Failing to forget the “Drunken Pirate”


Mayer-Schönberger, Viktor. ‘Failing to forget the “Drunken Pirate”‘ Delete: The Virtue of Forgetting in the Digital Age (Princeton, Oxford: Princeton University Press, 2009) 1-15


What we sense is the demise of forgetting, and a fundamental shift to the default of remembering.

[discussion of Panopticon, ‘a prison in which guards could watch prisoners without prisoners knowing whether they were being watched’, leading to Foucault and Oscar Gandy’s theories, connecting the ‘panopticon with the growing trend towards mass surveillance in our times. The panopticon shapes present behavior: I act as if I am watched even if I am not.’]

Comprehensive digital memory represents an even more pernicious version of the digital panopticon. As much of what we say and do is stored and accessible through digital memory, our words and deeds may be judged not only by our present peers, but also by all our future ones.


Through digital memory, the panopticon surveys us not just in every corner but also across time.

Forgetting plays a central role in human decision-making. It lets us act in time, cognizant of, but not shackled by, past events. Through perfect memory we may lose a fundamental human capacity – to live and act firmly in the present.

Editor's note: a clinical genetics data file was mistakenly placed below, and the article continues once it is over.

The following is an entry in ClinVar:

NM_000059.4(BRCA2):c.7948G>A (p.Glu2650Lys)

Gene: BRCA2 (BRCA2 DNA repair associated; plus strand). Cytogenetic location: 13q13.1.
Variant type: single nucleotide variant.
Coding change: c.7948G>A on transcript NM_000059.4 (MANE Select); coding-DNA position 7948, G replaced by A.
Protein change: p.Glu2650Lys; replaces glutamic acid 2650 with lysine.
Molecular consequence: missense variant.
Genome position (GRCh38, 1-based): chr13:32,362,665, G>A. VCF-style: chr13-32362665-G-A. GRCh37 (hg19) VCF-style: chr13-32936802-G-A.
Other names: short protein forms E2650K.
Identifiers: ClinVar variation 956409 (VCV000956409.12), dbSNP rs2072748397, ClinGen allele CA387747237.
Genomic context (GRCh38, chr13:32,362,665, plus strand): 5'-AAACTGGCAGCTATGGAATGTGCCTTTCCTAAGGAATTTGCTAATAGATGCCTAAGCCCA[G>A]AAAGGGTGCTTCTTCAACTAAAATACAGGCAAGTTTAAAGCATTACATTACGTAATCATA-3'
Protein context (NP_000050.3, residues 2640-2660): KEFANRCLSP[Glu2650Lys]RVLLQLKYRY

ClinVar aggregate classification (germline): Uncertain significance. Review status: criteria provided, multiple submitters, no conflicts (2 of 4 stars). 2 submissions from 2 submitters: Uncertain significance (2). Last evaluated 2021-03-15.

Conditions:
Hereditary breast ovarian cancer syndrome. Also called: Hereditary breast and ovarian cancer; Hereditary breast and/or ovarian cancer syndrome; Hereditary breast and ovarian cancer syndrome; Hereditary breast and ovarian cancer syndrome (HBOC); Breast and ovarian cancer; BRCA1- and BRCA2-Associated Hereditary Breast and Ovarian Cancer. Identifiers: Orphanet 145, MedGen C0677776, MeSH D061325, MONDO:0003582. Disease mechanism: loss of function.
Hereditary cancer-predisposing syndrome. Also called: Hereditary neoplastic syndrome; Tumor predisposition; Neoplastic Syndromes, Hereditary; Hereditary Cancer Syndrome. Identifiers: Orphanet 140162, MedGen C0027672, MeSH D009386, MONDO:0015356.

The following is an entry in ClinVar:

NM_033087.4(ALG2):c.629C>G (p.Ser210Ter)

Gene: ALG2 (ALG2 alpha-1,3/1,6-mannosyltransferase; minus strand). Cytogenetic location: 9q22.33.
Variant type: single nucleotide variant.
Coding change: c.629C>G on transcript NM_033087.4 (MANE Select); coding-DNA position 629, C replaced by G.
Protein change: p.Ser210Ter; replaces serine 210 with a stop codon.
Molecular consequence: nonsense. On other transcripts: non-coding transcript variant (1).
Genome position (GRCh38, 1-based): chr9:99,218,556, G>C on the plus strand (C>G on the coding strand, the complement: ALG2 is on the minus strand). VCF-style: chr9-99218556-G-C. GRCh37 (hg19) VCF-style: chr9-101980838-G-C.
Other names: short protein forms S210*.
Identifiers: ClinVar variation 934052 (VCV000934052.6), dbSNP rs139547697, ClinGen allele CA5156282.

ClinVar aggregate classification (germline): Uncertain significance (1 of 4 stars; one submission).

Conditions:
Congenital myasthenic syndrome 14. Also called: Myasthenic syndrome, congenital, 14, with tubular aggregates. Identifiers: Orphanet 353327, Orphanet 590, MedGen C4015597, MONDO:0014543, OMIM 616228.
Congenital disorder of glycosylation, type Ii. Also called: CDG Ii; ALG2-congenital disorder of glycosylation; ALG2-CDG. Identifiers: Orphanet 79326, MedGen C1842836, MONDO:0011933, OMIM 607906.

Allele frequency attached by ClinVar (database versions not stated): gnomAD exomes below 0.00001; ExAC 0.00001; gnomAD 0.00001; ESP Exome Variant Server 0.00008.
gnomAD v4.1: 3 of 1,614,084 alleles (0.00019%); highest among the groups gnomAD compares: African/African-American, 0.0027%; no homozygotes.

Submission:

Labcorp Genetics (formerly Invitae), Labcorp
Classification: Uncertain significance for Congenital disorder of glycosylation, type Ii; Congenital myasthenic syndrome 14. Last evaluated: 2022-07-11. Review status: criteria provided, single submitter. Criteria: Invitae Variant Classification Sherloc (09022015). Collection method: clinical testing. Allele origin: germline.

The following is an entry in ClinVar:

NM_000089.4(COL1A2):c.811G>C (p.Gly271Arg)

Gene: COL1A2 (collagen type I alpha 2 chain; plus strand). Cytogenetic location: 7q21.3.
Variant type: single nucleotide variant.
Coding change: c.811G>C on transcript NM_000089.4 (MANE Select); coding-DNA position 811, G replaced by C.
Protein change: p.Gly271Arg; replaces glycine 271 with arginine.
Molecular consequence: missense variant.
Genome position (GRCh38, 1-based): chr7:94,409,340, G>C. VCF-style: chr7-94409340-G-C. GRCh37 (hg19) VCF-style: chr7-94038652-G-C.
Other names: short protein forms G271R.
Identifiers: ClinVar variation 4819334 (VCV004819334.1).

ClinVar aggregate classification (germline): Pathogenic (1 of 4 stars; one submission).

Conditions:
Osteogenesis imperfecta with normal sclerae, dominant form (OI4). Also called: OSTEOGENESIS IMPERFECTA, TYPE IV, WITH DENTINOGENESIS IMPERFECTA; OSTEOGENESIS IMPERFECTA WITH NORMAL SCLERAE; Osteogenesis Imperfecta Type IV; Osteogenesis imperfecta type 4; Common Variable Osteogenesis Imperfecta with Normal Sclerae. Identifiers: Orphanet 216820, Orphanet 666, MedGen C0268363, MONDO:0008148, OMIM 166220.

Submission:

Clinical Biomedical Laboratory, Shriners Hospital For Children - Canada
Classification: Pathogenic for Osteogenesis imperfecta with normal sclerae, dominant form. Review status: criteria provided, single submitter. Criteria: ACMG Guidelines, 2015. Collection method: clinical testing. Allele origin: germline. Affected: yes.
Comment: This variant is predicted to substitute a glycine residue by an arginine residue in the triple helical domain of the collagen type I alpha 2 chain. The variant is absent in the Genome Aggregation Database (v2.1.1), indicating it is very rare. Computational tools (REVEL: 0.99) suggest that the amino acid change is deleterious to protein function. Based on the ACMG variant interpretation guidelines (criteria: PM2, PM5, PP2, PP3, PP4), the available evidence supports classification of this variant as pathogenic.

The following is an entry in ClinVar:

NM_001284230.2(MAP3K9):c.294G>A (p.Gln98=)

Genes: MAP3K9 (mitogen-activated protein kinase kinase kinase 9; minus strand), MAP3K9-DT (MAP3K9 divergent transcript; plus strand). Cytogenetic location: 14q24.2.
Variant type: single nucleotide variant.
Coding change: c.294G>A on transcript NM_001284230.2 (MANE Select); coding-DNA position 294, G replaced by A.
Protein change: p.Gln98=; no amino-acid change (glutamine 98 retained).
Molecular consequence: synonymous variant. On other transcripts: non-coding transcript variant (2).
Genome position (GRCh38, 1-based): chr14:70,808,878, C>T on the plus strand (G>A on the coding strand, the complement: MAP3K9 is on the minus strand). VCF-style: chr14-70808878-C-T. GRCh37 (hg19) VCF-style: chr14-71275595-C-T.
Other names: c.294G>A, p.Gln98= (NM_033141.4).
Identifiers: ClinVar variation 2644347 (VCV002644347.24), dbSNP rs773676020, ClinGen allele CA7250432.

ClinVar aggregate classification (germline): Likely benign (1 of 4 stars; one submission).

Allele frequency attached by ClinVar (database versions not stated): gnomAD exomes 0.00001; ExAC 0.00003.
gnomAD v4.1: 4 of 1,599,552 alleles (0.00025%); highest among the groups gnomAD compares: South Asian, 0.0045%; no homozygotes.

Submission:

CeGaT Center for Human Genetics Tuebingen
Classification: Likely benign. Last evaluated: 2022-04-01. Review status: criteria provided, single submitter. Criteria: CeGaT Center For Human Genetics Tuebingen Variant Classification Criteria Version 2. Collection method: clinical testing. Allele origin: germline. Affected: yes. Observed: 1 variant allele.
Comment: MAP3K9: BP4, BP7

[refers to Jorge Luis Borges’ short story Funes, the Memorius]


[Discusses case of woman who cannot forget]

Instead of bestowing AJ with a superb facility, her memory repeatedly restricts her ability to decide, and to move on. It seems that those that have the capacity to store and recall unusual amounts of what they experience, feel and think, would like to be able to turn off their capacity to remember – at least temporarily.

Too perfect a recall, even when it is benignly intended to aid our decision-making, may prompt us to become caught up  in our memories, unable to leave our past behind, and much like Borges’ Funes, incapable of abstract thoughts. It is the surprising curse of remembering.

Forgetting is not just an individual behavior. We also forget as a society. Often such societal forgetting gives individuals who have failed, a second chance.

[Through] mechanisms of societal forgetting, of erasing external memories, our society accepts that human beings evolve over time, that we have the capacity to learn from past experience and adjust our behavior.


Technology facilitates the demise of forgetting – but only if we humans so want. The truth is we are causing the demise of forgetting, and it is up to us to reverse that change.